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Sailing Rules of the Road When Sailboat Meets Sailboat

Updated July 9, 2024

Everyone wants to avoid collisions while sailing and boating.

Before we get started, a Windward vessel refers to a vessel that is upwind of another vessel, while a Leeward vessel is downwind.sailboats There are three basic sailing rules-of-the-road to follow when your sailboat approaches another sailboat. And remember, a sailboat using its engine is considered being under power. Sailboats under sail (no engine running) generally have right-of-way over most recreational powerboats, because sailboats are assumed to have more restricted maneuverability than powerboats (for example, a sailboat cannot turn and sail directly into the wind to avoid a collision).

Rule 1: When you are on the same tack as the other boat, the leeward boat has the right-of-way. avoid sailboat collisions

Rule 2: When you are on opposite tacks, the starboard tack boat has the right-of-way.

Rule 3: If you are overtaking the other boat, or it is overtaking you, the boat ahead (the overtaken boat) has the right-of-way.

Rule 3In Figure 8-2, two boats are approaching each other and subject to the same tack rule. Sailors refer to the boat with right-of-way as the stand-on vessel-the boat that must hold its course. The leeward boat has right-of-way, and the windward boat has to keep clear, or give way. Which boat is the leeward boat? If you said the boat on the left, you were correct.

Figure 8-3 shows the opposite tack rule. The starboard tack boat is the stand-on vessel and has the boating right-of-way.  The port tack boat has to keep clear or give way. Which boat is on port tack? If you said the boat on the right, you are correct.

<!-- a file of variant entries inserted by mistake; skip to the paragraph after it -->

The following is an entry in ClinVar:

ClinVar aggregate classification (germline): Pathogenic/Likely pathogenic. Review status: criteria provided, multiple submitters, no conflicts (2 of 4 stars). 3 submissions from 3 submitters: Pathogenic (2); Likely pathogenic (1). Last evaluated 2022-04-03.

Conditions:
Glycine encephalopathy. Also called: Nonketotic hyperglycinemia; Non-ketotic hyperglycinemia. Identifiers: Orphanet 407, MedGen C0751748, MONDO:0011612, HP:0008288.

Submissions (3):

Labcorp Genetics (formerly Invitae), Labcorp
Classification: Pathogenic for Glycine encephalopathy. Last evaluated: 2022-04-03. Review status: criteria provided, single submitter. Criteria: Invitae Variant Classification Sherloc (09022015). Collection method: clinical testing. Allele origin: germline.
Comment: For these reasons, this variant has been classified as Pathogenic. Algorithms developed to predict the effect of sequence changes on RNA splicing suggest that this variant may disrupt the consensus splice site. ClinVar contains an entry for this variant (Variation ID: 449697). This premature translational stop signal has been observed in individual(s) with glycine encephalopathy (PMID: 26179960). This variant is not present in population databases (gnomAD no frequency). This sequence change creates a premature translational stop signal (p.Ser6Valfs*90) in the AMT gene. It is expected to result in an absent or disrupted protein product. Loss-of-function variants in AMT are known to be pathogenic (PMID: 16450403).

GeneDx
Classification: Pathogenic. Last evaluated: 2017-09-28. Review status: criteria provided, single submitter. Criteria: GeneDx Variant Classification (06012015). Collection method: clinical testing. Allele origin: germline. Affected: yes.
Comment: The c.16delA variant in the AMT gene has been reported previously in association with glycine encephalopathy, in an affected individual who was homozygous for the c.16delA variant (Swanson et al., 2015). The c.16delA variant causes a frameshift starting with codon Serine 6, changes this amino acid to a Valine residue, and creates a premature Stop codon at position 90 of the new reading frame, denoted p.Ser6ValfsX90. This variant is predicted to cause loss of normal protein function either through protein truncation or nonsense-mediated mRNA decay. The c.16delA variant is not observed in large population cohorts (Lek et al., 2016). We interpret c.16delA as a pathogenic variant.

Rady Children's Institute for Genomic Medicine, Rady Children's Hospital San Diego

Figure 8-4 shows two boats involved in the overtaking rule. In this case the boat ahead is the stand-on vessel and has the boating right-of-way. The overtaking boat has to keep clear or give way. Which boat is overtaking and what tack is that boat on? If you said the boat behind is overtaking and is on starboard tack, you are correct.

Note that these boats are sailing downwind, with the wind pushing from behind, and they are on opposite tacks. In the overtaking rule, the difference in tacks is not relevant, unless you are racing. Over many years, a complete set of sailing rules of the road specifically for sailboat racing has been developed and administered by the International Sailing Federation (ISAF), which now goes by World Sailing, but these are not relevant to recreational sailing. If you’re looking to become a pro sailor, check out our Offshore Sailing Certification Courses. We teach boating safety and how to avoid collisions in our Basic Learn to Sail and Bareboat Cruising courses at resort locations on Florida’s Gulf Coast and the British Virgin Islands. Get a taste of sailing by watching this video with happy Offshore Sailing School students and instructors. Watch video. We also produced a 4-hour Online Learn to Sail course in collaboration with the BoatUS Foundation. There is a nominal fee. Get details.

Other resources on boating and sailboat safe-handling: Our friends at BoatUS Foundation offer this helpful guide to boating safety courses in the U.S. View Guide. Similarly, our friends with the U.S. Coast Guard Auxiliary offer this handy Rules-of-the-Road schematic.

View all Offshore Sailing School courses, including our most popular combination Fast Track to Cruising® course.

Call us at 888-454-7015 or Contact us via Email to learn more.

Rule overtaking


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